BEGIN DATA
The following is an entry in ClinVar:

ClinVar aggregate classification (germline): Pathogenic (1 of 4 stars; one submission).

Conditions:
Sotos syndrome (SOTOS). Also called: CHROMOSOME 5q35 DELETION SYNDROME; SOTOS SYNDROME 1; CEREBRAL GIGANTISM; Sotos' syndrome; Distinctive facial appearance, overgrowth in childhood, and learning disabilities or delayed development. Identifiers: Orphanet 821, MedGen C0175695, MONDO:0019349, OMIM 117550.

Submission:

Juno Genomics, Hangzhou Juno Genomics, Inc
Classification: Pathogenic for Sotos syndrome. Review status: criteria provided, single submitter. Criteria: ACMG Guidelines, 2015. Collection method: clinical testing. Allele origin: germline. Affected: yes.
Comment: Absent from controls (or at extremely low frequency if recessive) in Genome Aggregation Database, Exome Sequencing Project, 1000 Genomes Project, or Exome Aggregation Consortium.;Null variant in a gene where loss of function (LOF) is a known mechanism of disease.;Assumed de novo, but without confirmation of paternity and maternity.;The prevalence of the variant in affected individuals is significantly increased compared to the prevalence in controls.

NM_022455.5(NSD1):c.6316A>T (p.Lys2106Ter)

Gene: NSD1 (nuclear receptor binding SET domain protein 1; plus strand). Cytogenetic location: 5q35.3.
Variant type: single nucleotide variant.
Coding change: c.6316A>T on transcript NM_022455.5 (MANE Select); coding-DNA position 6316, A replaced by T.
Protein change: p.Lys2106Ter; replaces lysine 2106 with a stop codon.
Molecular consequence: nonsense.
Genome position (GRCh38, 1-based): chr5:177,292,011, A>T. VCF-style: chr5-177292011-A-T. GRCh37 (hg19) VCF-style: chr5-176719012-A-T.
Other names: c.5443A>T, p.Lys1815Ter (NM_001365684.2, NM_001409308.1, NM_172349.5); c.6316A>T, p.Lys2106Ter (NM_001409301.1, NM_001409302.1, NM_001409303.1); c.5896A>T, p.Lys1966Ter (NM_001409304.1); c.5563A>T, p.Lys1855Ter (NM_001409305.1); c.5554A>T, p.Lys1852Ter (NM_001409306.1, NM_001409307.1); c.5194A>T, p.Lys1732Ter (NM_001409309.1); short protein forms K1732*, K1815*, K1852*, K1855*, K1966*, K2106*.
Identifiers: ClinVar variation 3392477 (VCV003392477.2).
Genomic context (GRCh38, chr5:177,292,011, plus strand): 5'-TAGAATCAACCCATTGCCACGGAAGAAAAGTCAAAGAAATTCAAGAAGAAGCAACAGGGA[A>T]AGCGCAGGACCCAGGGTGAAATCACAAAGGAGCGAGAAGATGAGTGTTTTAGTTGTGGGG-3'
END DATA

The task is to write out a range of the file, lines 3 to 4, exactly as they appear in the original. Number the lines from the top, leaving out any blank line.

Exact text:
Conditions:
Sotos syndrome (SOTOS). Also called: CHROMOSOME 5q35 DELETION SYNDROME; SOTOS SYNDROME 1; CEREBRAL GIGANTISM; Sotos' syndrome; Distinctive facial appearance, overgrowth in childhood, and learning disabilities or delayed development. Identifiers: Orphanet 821, MedGen C0175695, MONDO:0019349, OMIM 117550.